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Profile: German Federal Bureau
German Federal Bureau was a participant or observer in the following events:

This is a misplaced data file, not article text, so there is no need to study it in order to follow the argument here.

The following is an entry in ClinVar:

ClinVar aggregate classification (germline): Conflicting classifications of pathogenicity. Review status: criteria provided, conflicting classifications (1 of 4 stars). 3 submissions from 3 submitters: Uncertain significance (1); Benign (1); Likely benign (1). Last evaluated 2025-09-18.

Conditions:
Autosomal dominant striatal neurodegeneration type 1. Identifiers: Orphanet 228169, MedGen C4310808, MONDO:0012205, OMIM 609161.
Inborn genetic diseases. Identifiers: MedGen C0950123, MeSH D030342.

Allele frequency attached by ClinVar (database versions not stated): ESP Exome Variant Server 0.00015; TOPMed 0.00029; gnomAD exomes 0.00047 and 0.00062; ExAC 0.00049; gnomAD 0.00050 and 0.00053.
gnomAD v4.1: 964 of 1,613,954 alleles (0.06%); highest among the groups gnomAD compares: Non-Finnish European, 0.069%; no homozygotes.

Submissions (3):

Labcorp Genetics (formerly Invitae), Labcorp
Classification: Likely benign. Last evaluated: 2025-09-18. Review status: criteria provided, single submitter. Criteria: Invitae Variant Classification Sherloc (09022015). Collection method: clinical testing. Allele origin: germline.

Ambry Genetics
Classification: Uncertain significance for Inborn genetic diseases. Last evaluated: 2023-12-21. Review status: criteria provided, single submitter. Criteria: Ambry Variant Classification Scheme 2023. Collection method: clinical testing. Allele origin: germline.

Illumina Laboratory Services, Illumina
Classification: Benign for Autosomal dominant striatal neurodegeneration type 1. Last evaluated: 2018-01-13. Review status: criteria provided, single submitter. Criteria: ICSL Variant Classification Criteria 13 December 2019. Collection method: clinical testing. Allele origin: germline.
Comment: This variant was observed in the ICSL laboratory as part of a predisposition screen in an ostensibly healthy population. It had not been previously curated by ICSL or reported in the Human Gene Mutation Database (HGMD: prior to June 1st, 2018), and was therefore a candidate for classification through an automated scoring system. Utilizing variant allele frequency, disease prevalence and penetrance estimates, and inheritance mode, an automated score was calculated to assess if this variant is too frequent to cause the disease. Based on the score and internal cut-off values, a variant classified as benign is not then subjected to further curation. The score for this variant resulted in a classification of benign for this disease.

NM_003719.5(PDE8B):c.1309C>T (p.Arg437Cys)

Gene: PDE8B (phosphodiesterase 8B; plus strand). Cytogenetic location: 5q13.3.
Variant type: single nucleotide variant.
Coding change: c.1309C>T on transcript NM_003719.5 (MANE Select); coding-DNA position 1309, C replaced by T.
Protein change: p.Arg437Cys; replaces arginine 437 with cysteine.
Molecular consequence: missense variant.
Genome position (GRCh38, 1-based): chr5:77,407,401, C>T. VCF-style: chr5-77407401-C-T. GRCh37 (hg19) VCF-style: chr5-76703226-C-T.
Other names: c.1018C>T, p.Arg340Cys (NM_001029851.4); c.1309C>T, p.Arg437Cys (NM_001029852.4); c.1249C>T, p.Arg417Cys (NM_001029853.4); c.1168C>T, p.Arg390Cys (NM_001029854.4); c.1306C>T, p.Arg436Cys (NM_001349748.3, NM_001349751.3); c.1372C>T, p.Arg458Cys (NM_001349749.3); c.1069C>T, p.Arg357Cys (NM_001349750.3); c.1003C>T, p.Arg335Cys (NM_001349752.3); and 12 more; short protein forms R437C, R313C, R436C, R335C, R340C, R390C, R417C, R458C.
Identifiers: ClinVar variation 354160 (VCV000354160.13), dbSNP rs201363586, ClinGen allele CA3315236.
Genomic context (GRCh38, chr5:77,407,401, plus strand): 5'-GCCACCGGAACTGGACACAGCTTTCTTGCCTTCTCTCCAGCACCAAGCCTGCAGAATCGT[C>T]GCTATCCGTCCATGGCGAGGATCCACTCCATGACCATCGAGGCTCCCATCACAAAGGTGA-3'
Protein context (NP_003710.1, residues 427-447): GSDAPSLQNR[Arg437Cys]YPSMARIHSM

A view inside Atta’s Marienstrasse flat. [Source: DPA]Hijacker Marwan Alshehhi moved to Bonn, Germany in 1996, and studied German there. He then lived in Hamburg for several months in 1998, and returned to Bonn after failing a language exam. Just as he leaves town, a Pakistani student named Atif bin Mansour arrives in Hamburg, and begins living and studying together with Mohamed Atta. Early in 1999, Mansour applies with Atta for a room to hold a new Islamic study group. Mansour is a pilot on leave from the Pakistani Air Force. As the Los Angeles Times puts it, “This in itself is intriguing—a Pakistani pilot? Investigators acknowledge they haven’t figured out Mansour’s role in the plot, if any.” On this day, Mansour’s brother, also in the Pakistani armed forces, is killed (along with 15 other officers) when his surveillance plane is shot down by India. Mansour returns home and was detained and stopped from returning to Germany. Soon afterwards, Alshehhi returns to Hamburg. According to Mansoor’s father, “Atif was detained because he had not sought permission from the authorities before returning home to attend his younger brother’s funeral.” Then he is set free with assistance from a relative and works on Pakistani air force base. Contacted on his mobile phone by a reporter, Mansour says, “I won’t be able to speak further on such a sensitive issue.” [Rediff, 7/17/2002; Los Angeles Times, 9/1/2002; Washington Post, 9/11/2002] In March 2001, Mohamed Atta applies together with a Pakistani Air Force pilot for a security job with Lufthansa Airlines (see February 15, 2001). This pilot is a member of the same Islamic study group as Mansour, but it’s not clear if this is Mansour and he did come back to or stay in Germany, or if Atta was associating with a second Pakistani Air Force pilot. [Roth, 2001, pp. 9f; Newsday, 1/24/2002] The FBI later notes that Alshehhi arrived “almost as a replacement” for Mansour. After 9/11, the FBI asks Pakistan if the flight lieutenant and squad leader Mansour can be found and questioned about any possible role he may have had in the 9/11 plot, but there’s no indication Pakistan as to whether has ever agreed to this request. [Rediff, 7/17/2002] In late 2002, the German Federal Bureau of Criminal Investigations will say that Mansour remains “a very interesting figure.” [Los Angeles Times, 9/1/2002]
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